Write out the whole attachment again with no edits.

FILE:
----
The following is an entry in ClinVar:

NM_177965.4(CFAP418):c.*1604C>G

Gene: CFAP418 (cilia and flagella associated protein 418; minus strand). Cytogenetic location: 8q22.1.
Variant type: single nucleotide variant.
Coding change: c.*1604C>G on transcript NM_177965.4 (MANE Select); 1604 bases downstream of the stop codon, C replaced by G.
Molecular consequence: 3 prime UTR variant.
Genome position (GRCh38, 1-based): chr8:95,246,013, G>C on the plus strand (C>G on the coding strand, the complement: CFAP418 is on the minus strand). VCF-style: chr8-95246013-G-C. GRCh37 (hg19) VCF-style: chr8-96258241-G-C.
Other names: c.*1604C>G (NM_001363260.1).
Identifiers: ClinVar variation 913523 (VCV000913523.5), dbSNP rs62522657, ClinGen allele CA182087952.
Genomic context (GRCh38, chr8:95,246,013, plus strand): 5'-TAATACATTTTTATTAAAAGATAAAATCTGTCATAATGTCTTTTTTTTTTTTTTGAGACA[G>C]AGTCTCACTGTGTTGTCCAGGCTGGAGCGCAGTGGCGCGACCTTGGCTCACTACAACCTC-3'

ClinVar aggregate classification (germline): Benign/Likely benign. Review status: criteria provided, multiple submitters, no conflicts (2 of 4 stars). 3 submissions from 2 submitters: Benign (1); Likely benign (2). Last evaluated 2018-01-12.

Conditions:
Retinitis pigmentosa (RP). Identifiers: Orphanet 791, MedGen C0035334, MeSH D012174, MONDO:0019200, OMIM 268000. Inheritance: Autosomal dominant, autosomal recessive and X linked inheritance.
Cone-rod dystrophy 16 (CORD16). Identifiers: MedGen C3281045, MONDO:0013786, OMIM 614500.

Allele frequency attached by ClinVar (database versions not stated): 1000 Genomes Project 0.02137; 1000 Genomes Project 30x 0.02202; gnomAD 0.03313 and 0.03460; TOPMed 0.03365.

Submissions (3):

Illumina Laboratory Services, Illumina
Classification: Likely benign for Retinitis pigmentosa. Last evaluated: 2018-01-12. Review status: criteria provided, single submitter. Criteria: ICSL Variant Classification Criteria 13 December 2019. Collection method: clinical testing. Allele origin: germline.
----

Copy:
The following is an entry in ClinVar:

NM_177965.4(CFAP418):c.*1604C>G

Gene: CFAP418 (cilia and flagella associated protein 418; minus strand). Cytogenetic location: 8q22.1.
Variant type: single nucleotide variant.
Coding change: c.*1604C>G on transcript NM_177965.4 (MANE Select); 1604 bases downstream of the stop codon, C replaced by G.
Molecular consequence: 3 prime UTR variant.
Genome position (GRCh38, 1-based): chr8:95,246,013, G>C on the plus strand (C>G on the coding strand, the complement: CFAP418 is on the minus strand). VCF-style: chr8-95246013-G-C. GRCh37 (hg19) VCF-style: chr8-96258241-G-C.
Other names: c.*1604C>G (NM_001363260.1).
Identifiers: ClinVar variation 913523 (VCV000913523.5), dbSNP rs62522657, ClinGen allele CA182087952.
Genomic context (GRCh38, chr8:95,246,013, plus strand): 5'-TAATACATTTTTATTAAAAGATAAAATCTGTCATAATGTCTTTTTTTTTTTTTTGAGACA[G>C]AGTCTCACTGTGTTGTCCAGGCTGGAGCGCAGTGGCGCGACCTTGGCTCACTACAACCTC-3'

ClinVar aggregate classification (germline): Benign/Likely benign. Review status: criteria provided, multiple submitters, no conflicts (2 of 4 stars). 3 submissions from 2 submitters: Benign (1); Likely benign (2). Last evaluated 2018-01-12.

Conditions:
Retinitis pigmentosa (RP). Identifiers: Orphanet 791, MedGen C0035334, MeSH D012174, MONDO:0019200, OMIM 268000. Inheritance: Autosomal dominant, autosomal recessive and X linked inheritance.
Cone-rod dystrophy 16 (CORD16). Identifiers: MedGen C3281045, MONDO:0013786, OMIM 614500.

Allele frequency attached by ClinVar (database versions not stated): 1000 Genomes Project 0.02137; 1000 Genomes Project 30x 0.02202; gnomAD 0.03313 and 0.03460; TOPMed 0.03365.

Submissions (3):

Illumina Laboratory Services, Illumina
Classification: Likely benign for Retinitis pigmentosa. Last evaluated: 2018-01-12. Review status: criteria provided, single submitter. Criteria: ICSL Variant Classification Criteria 13 December 2019. Collection method: clinical testing. Allele origin: germline.